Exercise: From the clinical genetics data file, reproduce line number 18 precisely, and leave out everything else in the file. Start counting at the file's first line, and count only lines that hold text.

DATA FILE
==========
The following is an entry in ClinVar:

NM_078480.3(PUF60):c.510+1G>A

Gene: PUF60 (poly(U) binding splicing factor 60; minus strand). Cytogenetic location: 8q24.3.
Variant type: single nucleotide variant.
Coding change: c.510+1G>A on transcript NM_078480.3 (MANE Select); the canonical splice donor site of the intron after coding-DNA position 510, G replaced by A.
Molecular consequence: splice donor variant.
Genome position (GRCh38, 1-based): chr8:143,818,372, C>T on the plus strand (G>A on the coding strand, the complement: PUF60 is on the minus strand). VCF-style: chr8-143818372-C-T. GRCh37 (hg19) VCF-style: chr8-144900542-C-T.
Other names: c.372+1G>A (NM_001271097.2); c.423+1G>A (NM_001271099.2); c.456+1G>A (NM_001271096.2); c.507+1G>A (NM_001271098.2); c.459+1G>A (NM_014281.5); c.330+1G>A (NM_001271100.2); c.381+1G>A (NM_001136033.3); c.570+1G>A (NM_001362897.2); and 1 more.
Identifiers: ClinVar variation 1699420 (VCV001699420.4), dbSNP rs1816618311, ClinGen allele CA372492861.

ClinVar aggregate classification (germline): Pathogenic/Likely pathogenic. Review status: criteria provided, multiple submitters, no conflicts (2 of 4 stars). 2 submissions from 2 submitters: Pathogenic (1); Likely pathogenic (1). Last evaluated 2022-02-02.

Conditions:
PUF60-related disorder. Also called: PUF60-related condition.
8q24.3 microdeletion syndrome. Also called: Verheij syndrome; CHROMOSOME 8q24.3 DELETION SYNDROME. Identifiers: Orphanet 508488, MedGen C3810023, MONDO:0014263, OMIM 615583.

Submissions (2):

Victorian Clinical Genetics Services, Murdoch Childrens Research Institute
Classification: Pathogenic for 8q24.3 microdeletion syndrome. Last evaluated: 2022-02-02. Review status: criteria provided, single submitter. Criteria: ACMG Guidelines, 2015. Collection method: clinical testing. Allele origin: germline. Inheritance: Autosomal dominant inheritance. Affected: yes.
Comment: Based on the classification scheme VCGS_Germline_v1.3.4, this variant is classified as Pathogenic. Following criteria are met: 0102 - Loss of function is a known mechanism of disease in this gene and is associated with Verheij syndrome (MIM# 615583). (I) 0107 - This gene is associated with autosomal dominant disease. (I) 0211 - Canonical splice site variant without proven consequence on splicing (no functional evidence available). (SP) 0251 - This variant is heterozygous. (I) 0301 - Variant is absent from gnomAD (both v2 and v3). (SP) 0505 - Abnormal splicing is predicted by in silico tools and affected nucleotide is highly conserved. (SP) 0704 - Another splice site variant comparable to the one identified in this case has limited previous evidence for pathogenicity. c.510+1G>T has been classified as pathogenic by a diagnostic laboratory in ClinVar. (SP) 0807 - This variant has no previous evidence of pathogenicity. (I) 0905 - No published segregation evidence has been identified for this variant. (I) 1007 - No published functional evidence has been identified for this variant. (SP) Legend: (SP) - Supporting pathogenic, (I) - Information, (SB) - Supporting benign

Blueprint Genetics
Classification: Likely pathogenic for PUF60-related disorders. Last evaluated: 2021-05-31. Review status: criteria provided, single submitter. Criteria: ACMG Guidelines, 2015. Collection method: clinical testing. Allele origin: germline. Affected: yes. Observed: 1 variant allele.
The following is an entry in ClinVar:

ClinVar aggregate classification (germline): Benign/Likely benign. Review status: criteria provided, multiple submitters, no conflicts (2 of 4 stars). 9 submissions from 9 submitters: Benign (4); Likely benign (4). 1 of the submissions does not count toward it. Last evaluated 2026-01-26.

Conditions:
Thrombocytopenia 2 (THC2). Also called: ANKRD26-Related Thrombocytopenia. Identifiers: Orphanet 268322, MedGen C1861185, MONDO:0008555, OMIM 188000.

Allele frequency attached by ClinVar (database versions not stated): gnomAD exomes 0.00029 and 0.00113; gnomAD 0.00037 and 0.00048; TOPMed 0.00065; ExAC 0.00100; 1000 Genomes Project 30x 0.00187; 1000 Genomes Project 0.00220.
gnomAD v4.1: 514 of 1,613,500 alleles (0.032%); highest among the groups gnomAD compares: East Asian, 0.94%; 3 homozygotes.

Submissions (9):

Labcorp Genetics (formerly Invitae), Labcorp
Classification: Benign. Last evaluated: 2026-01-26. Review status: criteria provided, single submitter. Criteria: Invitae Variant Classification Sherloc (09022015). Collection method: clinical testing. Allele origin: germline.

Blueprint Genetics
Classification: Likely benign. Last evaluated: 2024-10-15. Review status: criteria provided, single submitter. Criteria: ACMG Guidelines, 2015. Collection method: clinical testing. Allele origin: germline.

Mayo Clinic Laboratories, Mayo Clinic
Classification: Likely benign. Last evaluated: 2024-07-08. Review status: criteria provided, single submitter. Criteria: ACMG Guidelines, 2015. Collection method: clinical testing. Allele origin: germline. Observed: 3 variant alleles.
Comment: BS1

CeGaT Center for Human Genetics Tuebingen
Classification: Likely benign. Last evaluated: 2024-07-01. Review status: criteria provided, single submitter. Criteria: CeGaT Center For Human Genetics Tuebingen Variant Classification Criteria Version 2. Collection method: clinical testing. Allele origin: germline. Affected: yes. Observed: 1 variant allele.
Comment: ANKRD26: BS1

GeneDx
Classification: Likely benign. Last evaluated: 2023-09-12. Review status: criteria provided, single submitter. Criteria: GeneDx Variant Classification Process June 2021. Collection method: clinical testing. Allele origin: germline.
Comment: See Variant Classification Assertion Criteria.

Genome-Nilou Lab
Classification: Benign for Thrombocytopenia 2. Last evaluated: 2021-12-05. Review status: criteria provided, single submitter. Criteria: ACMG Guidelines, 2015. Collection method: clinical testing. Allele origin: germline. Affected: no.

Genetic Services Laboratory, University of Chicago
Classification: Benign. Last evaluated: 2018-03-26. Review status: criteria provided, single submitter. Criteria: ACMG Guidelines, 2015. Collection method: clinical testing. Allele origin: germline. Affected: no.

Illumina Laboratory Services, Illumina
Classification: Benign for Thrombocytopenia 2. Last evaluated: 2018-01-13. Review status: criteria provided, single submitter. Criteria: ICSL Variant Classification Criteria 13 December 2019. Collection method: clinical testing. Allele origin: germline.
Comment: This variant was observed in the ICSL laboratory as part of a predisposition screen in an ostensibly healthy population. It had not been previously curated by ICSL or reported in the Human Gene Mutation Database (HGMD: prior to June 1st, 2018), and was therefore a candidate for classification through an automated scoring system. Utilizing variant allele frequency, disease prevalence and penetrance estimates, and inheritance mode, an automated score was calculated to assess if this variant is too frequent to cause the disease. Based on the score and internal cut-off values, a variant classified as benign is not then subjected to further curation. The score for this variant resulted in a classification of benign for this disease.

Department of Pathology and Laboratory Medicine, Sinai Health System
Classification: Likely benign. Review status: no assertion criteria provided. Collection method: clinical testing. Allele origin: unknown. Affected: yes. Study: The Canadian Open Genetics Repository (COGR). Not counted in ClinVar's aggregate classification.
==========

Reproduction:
Blueprint Genetics